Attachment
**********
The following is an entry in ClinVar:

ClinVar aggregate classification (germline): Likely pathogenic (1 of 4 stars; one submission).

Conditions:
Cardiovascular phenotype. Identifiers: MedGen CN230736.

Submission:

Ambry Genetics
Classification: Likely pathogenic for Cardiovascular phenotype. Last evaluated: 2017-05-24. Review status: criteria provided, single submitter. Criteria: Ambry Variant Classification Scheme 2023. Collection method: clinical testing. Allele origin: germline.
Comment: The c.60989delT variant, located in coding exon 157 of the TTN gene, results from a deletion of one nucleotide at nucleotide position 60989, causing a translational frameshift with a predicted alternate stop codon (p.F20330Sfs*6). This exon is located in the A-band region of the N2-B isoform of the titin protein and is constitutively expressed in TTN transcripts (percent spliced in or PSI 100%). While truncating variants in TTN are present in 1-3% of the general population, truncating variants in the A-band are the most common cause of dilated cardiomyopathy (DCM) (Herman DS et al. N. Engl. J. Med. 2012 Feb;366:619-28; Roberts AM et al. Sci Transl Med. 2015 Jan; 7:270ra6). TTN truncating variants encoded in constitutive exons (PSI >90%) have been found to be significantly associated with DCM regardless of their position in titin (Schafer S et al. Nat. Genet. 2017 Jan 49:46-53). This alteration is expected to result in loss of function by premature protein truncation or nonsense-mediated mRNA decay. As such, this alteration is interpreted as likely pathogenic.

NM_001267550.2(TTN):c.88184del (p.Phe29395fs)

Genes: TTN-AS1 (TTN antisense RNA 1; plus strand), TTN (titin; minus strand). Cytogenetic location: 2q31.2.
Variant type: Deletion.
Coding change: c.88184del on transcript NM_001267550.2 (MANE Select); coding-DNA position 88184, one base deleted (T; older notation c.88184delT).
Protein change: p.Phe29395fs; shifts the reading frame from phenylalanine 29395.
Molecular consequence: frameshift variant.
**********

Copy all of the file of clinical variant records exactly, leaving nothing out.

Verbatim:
The following is an entry in ClinVar:

ClinVar aggregate classification (germline): Likely pathogenic (1 of 4 stars; one submission).

Conditions:
Cardiovascular phenotype. Identifiers: MedGen CN230736.

Submission:

Ambry Genetics
Classification: Likely pathogenic for Cardiovascular phenotype. Last evaluated: 2017-05-24. Review status: criteria provided, single submitter. Criteria: Ambry Variant Classification Scheme 2023. Collection method: clinical testing. Allele origin: germline.
Comment: The c.60989delT variant, located in coding exon 157 of the TTN gene, results from a deletion of one nucleotide at nucleotide position 60989, causing a translational frameshift with a predicted alternate stop codon (p.F20330Sfs*6). This exon is located in the A-band region of the N2-B isoform of the titin protein and is constitutively expressed in TTN transcripts (percent spliced in or PSI 100%). While truncating variants in TTN are present in 1-3% of the general population, truncating variants in the A-band are the most common cause of dilated cardiomyopathy (DCM) (Herman DS et al. N. Engl. J. Med. 2012 Feb;366:619-28; Roberts AM et al. Sci Transl Med. 2015 Jan; 7:270ra6). TTN truncating variants encoded in constitutive exons (PSI >90%) have been found to be significantly associated with DCM regardless of their position in titin (Schafer S et al. Nat. Genet. 2017 Jan 49:46-53). This alteration is expected to result in loss of function by premature protein truncation or nonsense-mediated mRNA decay. As such, this alteration is interpreted as likely pathogenic.

NM_001267550.2(TTN):c.88184del (p.Phe29395fs)

Genes: TTN-AS1 (TTN antisense RNA 1; plus strand), TTN (titin; minus strand). Cytogenetic location: 2q31.2.
Variant type: Deletion.
Coding change: c.88184del on transcript NM_001267550.2 (MANE Select); coding-DNA position 88184, one base deleted (T; older notation c.88184delT).
Protein change: p.Phe29395fs; shifts the reading frame from phenylalanine 29395.
Molecular consequence: frameshift variant.